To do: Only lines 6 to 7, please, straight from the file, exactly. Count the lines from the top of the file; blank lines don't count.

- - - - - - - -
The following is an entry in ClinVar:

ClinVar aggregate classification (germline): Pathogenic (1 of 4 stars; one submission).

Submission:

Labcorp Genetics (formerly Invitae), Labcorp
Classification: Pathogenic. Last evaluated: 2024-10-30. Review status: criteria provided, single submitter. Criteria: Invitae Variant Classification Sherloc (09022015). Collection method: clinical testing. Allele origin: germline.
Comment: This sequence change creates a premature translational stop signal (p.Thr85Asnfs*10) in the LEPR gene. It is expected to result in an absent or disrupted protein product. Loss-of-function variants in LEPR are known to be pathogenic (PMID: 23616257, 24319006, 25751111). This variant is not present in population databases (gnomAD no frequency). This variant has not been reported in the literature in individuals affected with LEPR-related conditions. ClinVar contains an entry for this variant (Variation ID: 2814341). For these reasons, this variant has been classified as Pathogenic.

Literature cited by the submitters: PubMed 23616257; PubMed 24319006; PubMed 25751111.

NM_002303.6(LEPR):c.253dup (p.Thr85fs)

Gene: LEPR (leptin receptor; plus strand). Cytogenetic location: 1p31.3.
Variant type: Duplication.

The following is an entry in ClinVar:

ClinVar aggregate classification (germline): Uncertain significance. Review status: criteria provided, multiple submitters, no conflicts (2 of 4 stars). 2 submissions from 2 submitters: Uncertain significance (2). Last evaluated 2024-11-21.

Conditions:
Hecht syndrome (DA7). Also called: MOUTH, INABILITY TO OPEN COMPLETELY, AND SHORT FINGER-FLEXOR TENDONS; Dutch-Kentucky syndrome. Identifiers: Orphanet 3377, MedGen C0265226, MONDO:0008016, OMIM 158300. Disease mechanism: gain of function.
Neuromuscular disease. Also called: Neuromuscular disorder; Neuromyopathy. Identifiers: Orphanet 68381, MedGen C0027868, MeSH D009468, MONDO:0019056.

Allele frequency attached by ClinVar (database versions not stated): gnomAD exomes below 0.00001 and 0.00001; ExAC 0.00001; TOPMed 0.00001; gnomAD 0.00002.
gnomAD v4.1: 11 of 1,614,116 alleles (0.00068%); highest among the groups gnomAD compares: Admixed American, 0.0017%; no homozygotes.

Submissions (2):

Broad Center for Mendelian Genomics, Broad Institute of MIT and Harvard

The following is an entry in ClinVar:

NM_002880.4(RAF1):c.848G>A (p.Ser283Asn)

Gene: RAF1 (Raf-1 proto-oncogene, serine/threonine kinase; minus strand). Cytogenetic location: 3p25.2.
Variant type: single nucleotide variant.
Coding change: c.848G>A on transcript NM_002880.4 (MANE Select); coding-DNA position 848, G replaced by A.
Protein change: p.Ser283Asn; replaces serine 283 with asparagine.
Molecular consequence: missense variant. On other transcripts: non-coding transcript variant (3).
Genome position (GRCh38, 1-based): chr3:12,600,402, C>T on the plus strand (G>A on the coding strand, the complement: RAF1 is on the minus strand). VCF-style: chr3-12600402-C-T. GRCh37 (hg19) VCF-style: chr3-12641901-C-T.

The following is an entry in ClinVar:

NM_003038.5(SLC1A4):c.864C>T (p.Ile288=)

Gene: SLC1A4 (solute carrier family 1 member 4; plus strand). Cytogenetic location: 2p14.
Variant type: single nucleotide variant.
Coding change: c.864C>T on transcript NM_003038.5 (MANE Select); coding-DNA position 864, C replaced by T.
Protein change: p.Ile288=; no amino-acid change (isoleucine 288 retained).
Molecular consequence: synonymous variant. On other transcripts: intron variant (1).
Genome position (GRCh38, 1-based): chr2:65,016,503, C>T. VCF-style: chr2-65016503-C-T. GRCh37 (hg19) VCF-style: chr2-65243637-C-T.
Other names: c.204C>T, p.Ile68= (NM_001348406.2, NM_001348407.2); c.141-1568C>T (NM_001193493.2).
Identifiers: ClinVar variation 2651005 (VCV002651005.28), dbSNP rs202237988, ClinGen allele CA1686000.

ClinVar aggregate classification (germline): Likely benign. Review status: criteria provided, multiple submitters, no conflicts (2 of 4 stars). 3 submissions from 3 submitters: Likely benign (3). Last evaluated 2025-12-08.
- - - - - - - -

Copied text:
Comment: This sequence change creates a premature translational stop signal (p.Thr85Asnfs*10) in the LEPR gene. It is expected to result in an absent or disrupted protein product. Loss-of-function variants in LEPR are known to be pathogenic (PMID: 23616257, 24319006, 25751111). This variant is not present in population databases (gnomAD no frequency). This variant has not been reported in the literature in individuals affected with LEPR-related conditions. ClinVar contains an entry for this variant (Variation ID: 2814341). For these reasons, this variant has been classified as Pathogenic.

Literature cited by the submitters: PubMed 23616257; PubMed 24319006; PubMed 25751111.